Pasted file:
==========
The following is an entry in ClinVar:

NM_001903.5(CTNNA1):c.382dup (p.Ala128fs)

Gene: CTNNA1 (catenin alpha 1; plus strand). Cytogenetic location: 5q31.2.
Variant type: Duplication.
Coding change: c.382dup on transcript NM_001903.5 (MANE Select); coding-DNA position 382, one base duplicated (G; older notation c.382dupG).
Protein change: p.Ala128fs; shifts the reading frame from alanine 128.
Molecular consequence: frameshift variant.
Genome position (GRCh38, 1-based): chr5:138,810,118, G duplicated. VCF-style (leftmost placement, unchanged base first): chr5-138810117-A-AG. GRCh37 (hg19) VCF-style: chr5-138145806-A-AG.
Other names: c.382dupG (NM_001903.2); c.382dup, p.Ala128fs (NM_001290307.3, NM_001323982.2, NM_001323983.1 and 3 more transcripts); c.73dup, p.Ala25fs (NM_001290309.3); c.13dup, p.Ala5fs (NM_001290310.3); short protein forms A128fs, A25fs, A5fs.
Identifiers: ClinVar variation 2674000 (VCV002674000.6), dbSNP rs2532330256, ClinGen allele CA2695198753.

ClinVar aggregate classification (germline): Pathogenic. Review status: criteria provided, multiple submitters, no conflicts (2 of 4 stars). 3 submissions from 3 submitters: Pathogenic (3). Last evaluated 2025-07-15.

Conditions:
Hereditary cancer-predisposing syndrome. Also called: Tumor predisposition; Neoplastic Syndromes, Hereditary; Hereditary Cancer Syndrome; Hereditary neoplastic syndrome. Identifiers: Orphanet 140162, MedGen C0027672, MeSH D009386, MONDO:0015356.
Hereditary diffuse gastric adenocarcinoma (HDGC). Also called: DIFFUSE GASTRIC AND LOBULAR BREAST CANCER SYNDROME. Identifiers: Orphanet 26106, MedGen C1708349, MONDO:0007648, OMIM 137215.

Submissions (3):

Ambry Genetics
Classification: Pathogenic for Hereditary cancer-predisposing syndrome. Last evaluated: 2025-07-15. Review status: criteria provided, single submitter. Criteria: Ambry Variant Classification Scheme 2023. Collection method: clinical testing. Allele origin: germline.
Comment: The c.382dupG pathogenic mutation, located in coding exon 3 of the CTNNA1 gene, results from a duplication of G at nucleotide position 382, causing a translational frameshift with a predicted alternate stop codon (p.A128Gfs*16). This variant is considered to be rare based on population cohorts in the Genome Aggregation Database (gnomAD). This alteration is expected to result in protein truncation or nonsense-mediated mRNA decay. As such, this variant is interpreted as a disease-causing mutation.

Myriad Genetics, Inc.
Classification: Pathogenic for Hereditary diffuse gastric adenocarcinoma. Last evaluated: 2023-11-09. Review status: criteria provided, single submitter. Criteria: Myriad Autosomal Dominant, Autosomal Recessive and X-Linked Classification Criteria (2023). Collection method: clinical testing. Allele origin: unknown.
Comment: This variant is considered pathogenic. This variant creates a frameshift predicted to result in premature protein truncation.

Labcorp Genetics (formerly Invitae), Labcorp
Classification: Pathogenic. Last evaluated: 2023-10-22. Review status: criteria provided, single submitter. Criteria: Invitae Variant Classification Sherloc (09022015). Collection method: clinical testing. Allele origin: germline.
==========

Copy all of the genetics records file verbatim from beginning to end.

The following is an entry in ClinVar:

NM_001903.5(CTNNA1):c.382dup (p.Ala128fs)

Gene: CTNNA1 (catenin alpha 1; plus strand). Cytogenetic location: 5q31.2.
Variant type: Duplication.
Coding change: c.382dup on transcript NM_001903.5 (MANE Select); coding-DNA position 382, one base duplicated (G; older notation c.382dupG).
Protein change: p.Ala128fs; shifts the reading frame from alanine 128.
Molecular consequence: frameshift variant.
Genome position (GRCh38, 1-based): chr5:138,810,118, G duplicated. VCF-style (leftmost placement, unchanged base first): chr5-138810117-A-AG. GRCh37 (hg19) VCF-style: chr5-138145806-A-AG.
Other names: c.382dupG (NM_001903.2); c.382dup, p.Ala128fs (NM_001290307.3, NM_001323982.2, NM_001323983.1 and 3 more transcripts); c.73dup, p.Ala25fs (NM_001290309.3); c.13dup, p.Ala5fs (NM_001290310.3); short protein forms A128fs, A25fs, A5fs.
Identifiers: ClinVar variation 2674000 (VCV002674000.6), dbSNP rs2532330256, ClinGen allele CA2695198753.

ClinVar aggregate classification (germline): Pathogenic. Review status: criteria provided, multiple submitters, no conflicts (2 of 4 stars). 3 submissions from 3 submitters: Pathogenic (3). Last evaluated 2025-07-15.

Conditions:
Hereditary cancer-predisposing syndrome. Also called: Tumor predisposition; Neoplastic Syndromes, Hereditary; Hereditary Cancer Syndrome; Hereditary neoplastic syndrome. Identifiers: Orphanet 140162, MedGen C0027672, MeSH D009386, MONDO:0015356.
Hereditary diffuse gastric adenocarcinoma (HDGC). Also called: DIFFUSE GASTRIC AND LOBULAR BREAST CANCER SYNDROME. Identifiers: Orphanet 26106, MedGen C1708349, MONDO:0007648, OMIM 137215.

Submissions (3):

Ambry Genetics
Classification: Pathogenic for Hereditary cancer-predisposing syndrome. Last evaluated: 2025-07-15. Review status: criteria provided, single submitter. Criteria: Ambry Variant Classification Scheme 2023. Collection method: clinical testing. Allele origin: germline.
Comment: The c.382dupG pathogenic mutation, located in coding exon 3 of the CTNNA1 gene, results from a duplication of G at nucleotide position 382, causing a translational frameshift with a predicted alternate stop codon (p.A128Gfs*16). This variant is considered to be rare based on population cohorts in the Genome Aggregation Database (gnomAD). This alteration is expected to result in protein truncation or nonsense-mediated mRNA decay. As such, this variant is interpreted as a disease-causing mutation.

Myriad Genetics, Inc.
Classification: Pathogenic for Hereditary diffuse gastric adenocarcinoma. Last evaluated: 2023-11-09. Review status: criteria provided, single submitter. Criteria: Myriad Autosomal Dominant, Autosomal Recessive and X-Linked Classification Criteria (2023). Collection method: clinical testing. Allele origin: unknown.
Comment: This variant is considered pathogenic. This variant creates a frameshift predicted to result in premature protein truncation.

Labcorp Genetics (formerly Invitae), Labcorp
Classification: Pathogenic. Last evaluated: 2023-10-22. Review status: criteria provided, single submitter. Criteria: Invitae Variant Classification Sherloc (09022015). Collection method: clinical testing. Allele origin: germline.